Peer Mediation refers to a process in which young people act as mediators to help resolve disputes among their peers. This tool is usually implemented in schools but could also be utilized at the community level as well.

Dialogue between parties is usually implemented with the intention of creating an understanding of differing views without any intention of creating a resolution to the original issues. Dialogue, like negotiation, should not be mistaken with debate. They key in both dialogue and negotiation is intent by all parties to participate in creating an understanding.

These tools and others assist conflict resolution specialists in creating solutions to issues that may have eventually (if not already) resulted in negative actions by one or more of the parties, including judicial action (lawsuits) and violence. By participating in peace building processes, conflicting parties are more likely to resolve their issues in a peaceful and equitable manner.

Posted by The Peace Clinic at 9:30 AM PDT
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Saturday, 30 July 2005
Greetings from Bolivia
Topic: Conflict Resolution

I have been in Santa Cruz, Bolivia for the past two weeks and have one week to go in my programme.
So far I've been simply amazed at the incredible people that are participating in this. I have made what I hope to be lifelong friends in two short weeks.
The ACT programme has included several amazing guest speakers to talk about peace processes on issues all over the world, but primarily in South America.
I am compiling a summary of the course work and will post it soon.

Be well

Posted by The Peace Clinic at 11:24 PM PDT
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Monday, 20 June 2005
July 1st, One Day
My wristbands for have come in.

The campaign is asking those who support their cause to wear the white ONE wristbands, put white ribbons on their car antennae, and/or possibly make T-shirts to wear July 1st.
This is the day before Live 8, an impressive conglomeration of musicians all over the world. They even managed to get Pink Floyd back together for this one.

For more information go to

---- Wendy ----

Posted by The Peace Clinic at 3:27 PM PDT
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Bolivia Graduate Program
Mood:  a-ok
Topic: Conflict Resolution
Back in May I was accepted to a graduate program called the Institute for Peacebuilding and Conflict Resolution through a cooperative effort between the Alliance for Conflict Transformation and Nur University in Santa Cruz, Bolivia.
I will update this Blog with information on the program as it progresses as well as links to pictures of the city of Santa Cruz and possibly surrounding areas.
With the current political climate in Bolivia, this trip really holds a great significance for me. Too often I have viewed poverty and conflict on television, giving me a somewhat detatched position on things. While I believe it's good to be objective, it's also helpful to see, and possibly experience the suffering of the people in impoverished areas of the world in order to truly understand what they are having to deal with.
I leave July 14 for Santa Cruz and will arrive there July 15. My stay will be until August 8.

Please stay tuned for updates.

--- Wendy ----

Posted by The Peace Clinic at 3:16 PM PDT
Updated: Monday, 20 June 2005 3:17 PM PDT
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Friday, 10 June 2005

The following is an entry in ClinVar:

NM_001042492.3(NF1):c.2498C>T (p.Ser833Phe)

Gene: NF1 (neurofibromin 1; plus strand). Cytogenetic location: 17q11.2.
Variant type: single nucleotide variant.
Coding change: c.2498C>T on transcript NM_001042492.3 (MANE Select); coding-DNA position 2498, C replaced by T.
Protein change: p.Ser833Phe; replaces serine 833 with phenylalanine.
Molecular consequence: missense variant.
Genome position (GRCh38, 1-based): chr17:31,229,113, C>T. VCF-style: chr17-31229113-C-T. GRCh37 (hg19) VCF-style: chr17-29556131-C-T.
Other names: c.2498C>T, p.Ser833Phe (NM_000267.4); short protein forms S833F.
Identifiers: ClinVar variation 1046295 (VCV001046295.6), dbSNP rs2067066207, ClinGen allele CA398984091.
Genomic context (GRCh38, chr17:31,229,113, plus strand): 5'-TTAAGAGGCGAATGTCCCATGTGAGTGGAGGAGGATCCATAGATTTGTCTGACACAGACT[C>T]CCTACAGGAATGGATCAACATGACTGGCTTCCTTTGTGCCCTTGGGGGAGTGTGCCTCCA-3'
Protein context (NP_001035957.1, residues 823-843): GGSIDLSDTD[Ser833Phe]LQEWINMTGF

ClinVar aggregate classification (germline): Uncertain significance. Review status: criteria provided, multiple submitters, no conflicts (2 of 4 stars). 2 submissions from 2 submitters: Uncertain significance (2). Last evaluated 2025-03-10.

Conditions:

One World
Recently my attention was drawn to an amazing organization I'd like to share with you.

The One Campaign

On July 1st, is asking that people all over the US spread the word by wearing the wristband, or attaching white ribbon to their car, their arm, their tree, what have you.

The goal? Spread awareness about how we can end poverty in our lifetime.

It seems quite idealistic, but after hearing spokesperson Brad Pitt's discussion on the subject with Diane Sawyer on Primetime a few days ago, it seems much more possible.

One of the facts that he pointed out that has stuck squarely in my mind is that, for $17 a YEAR, an Ethiopian child can go to school.
The dreadful part is that these children rarely get that $17 a year.
Even on my piddly student income, I can afford to spend $17 a year on someone's education.

The problem, Pitt says, is that being born into a wealthy country tends to give us a sense of entitlement, a sense of superiority.
This is something that needs to be overcome in order to end poverty throughout the world.

While Pitt's interview was a bit emotionally charged, with images of AIDS infected orphan teenagers trying like mad to get through school, one question did pop up for me:

As an anthropologist... as someone who reads the news... as an educated and realistic individual... how much of that $17 a year that I send to send an orphan to school is going to go to fund the conflicts that are placing her in this impoverished state to begin with?

While I believe that the cost of getting the aid to her is a small price to pay to save her life... still, I'd still like the question answered.

Posted by The Peace Clinic at 6:38 AM PDT
Updated: Friday, 10 June 2005 6:46 AM PDT
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Topic: Introduction

I'd like to start off with a hardy Welcome to everyone who chooses to read these types of things.
My name is Wendy, I'll be your host for this wild ride.

First I'll start by telling you a little about myself. I am 32, a single mother of a phenomenal 13 year old. I live in Tucson, AZ (USA) with my daughter, my boyfriend, my dog, my two fish, my three parakeets, and my two goats.
I am currently in school finishing my BA in Anthropology at the University of Arizona and am scheduled to finish in May 2006. After I finish there, I intend on going to graduate school and focusing on Conflict Resolution and/or Refugee research studies.
While my interests are varied, one of the projects I hope to work on when pursuing my MA is researching the effects that the presence of aid organizations have on conflicted areas.

At this point, I will wrap up my little blurb about me and update you on the news at hand.

Posted by The Peace Clinic at 6:22 AM PDT
Updated: Friday, 10 June 2005 6:40 AM PDT